Monty Python’s legacy is indisputable, its influence ubiquitous. In an attempt to defy labels, its members created a new one. Jones perfectly articulated the paradox of their success: “We tried to do something that was so unpredictable that it had no shape and you could never say what the kind of humour was,” he said. “And I think the fact that Pythonesque is now a word in the Oxford English Dictionary shows the extent to which we failed.”
But what form should their show take? Should they rehash old classics or try to create something entirely new? At the press conference, they dropped a few hints about the show, which will be directed by Idle. Telling fans to expect “comedy, pathos, music and a tiny piece of ancient sex”, they said they would revisit their favourite hits, but in an unpredictable way.
In the past they have taken old sketches and subverted them. For example, during The Secret Policeman’s Biggest Ball, one of a series of benefit shows for Amnesty, they began the Parrot Sketch only for the pet shop owner [Palin] to agree with Cleese and offer him his money back.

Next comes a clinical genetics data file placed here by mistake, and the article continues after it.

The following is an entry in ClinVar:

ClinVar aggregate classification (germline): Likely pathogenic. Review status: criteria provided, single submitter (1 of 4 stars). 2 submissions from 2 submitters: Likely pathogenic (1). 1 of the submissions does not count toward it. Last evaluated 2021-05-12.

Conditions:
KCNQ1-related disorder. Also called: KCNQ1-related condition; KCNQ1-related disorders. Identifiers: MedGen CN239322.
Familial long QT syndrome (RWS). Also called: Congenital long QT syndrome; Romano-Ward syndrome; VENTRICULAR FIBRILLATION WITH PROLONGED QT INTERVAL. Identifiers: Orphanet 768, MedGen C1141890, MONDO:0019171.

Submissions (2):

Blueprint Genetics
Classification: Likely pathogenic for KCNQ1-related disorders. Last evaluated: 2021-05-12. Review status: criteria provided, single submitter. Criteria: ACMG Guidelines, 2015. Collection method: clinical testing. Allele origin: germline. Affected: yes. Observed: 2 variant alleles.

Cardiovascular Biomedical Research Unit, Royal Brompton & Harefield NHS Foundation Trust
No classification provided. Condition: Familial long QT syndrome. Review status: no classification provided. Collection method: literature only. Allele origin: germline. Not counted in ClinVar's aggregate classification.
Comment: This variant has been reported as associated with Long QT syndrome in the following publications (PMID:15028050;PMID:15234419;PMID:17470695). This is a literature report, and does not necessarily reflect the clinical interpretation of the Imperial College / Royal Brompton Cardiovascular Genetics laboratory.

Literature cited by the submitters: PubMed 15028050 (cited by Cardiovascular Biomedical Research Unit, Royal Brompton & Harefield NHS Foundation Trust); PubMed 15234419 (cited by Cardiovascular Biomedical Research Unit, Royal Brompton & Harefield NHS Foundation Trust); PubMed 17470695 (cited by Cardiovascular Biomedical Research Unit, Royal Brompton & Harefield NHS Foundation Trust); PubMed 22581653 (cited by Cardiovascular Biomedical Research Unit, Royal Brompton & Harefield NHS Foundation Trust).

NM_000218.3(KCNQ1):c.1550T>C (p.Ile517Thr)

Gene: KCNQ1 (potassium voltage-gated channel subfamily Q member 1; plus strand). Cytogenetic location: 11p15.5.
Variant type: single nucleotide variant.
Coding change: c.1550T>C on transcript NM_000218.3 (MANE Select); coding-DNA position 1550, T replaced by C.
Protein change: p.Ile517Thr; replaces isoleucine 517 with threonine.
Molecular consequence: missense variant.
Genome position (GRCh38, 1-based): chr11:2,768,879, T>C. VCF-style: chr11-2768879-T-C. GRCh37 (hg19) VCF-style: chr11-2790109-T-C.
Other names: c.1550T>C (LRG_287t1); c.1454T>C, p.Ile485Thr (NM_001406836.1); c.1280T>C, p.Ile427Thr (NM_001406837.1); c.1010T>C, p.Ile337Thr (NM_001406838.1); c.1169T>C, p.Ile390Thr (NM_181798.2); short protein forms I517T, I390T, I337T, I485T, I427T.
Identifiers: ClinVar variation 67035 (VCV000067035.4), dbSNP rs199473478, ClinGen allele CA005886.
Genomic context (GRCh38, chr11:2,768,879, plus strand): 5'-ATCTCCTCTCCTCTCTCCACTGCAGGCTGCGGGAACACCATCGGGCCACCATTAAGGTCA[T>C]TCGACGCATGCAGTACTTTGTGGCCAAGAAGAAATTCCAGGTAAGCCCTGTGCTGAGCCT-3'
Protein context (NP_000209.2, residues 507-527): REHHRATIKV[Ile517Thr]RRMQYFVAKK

“I don’t think we will see the old sketches again, but there’ll be a nod to the original stuff,” says Wood. “I’d like to see what’s been festering in their minds since the last time they performed. The nuggets of ideas they must have had are, hopefully, now about to bloom.”
With a DVD of the show anticipated, it seems likely new characters will enter the national consciousness and fresh catchphrases will be born. But only when the five of them take to the stage again next year will we find out if the old magic can be resuscitated. Or if it has expired, ceased to be and joined the choir invisible. «